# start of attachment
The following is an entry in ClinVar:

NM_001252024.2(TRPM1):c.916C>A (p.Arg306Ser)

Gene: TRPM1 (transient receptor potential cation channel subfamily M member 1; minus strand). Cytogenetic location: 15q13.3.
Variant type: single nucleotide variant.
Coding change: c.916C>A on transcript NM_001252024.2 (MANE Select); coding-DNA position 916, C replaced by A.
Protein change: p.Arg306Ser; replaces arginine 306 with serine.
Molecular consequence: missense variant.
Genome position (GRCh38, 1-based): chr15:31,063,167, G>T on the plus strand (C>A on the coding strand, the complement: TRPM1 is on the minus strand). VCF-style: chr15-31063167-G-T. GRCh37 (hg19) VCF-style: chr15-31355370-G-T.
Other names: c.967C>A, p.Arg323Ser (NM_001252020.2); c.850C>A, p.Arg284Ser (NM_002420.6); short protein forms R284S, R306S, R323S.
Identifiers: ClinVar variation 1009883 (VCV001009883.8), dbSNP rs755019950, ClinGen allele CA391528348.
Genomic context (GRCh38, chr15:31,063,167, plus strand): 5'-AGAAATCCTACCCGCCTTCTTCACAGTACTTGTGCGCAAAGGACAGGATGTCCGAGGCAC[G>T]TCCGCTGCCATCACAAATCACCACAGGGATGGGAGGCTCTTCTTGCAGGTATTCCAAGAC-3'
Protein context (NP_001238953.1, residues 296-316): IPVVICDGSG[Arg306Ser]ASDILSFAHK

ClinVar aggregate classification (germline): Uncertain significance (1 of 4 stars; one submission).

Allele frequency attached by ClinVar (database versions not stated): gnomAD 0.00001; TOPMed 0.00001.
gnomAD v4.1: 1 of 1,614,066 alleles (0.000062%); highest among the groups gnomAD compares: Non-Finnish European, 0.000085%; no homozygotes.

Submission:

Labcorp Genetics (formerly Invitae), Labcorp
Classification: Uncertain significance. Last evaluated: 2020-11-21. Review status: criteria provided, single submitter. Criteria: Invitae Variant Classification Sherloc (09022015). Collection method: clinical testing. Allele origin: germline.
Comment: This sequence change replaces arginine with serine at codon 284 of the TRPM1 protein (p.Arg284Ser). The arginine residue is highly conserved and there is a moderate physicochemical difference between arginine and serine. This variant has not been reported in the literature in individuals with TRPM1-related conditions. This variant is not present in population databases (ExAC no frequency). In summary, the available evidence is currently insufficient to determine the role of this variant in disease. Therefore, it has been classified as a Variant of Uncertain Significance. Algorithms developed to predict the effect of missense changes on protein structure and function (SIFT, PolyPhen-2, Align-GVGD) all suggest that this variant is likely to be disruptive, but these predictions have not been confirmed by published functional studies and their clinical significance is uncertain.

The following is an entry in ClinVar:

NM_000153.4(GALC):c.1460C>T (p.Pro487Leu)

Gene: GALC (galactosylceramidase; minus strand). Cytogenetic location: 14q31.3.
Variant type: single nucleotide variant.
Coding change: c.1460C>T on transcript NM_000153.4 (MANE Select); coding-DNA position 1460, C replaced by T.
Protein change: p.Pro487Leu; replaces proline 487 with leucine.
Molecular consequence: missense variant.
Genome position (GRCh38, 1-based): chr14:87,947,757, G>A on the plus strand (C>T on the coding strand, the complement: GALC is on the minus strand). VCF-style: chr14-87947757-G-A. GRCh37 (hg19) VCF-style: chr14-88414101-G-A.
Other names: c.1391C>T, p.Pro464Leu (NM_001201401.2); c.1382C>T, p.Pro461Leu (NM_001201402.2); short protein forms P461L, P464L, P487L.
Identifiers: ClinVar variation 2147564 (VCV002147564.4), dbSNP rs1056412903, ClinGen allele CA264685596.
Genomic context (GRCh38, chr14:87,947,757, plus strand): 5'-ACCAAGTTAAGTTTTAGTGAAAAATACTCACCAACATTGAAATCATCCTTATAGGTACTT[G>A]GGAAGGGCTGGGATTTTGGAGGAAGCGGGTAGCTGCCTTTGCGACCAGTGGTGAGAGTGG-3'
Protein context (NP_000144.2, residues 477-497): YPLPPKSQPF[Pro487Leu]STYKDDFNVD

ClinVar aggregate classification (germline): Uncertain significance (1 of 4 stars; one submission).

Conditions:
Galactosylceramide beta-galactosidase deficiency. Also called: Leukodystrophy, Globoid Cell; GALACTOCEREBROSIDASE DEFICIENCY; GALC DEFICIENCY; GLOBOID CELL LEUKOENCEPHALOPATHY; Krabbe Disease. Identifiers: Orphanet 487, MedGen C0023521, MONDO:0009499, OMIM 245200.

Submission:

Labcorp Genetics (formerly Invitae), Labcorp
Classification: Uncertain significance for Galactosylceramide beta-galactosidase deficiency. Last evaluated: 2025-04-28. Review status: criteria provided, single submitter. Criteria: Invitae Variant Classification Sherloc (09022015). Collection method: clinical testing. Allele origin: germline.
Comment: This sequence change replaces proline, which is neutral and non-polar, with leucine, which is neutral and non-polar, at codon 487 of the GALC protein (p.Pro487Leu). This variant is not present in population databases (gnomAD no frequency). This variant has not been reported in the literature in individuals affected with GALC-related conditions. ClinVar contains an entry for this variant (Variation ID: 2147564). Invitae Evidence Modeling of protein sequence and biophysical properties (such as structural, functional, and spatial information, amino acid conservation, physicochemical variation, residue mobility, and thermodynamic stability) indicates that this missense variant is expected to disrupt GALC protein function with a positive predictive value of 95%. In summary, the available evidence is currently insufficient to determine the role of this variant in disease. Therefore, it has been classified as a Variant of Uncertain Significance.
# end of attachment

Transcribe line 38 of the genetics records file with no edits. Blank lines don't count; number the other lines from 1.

Comment: This sequence change replaces proline, which is neutral and non-polar, with leucine, which is neutral and non-polar, at codon 487 of the GALC protein (p.Pro487Leu). This variant is not present in population databases (gnomAD no frequency). This variant has not been reported in the literature in individuals affected with GALC-related conditions. ClinVar contains an entry for this variant (Variation ID: 2147564). Invitae Evidence Modeling of protein sequence and biophysical properties (such as structural, functional, and spatial information, amino acid conservation, physicochemical variation, residue mobility, and thermodynamic stability) indicates that this missense variant is expected to disrupt GALC protein function with a positive predictive value of 95%. In summary, the available evidence is currently insufficient to determine the role of this variant in disease. Therefore, it has been classified as a Variant of Uncertain Significance.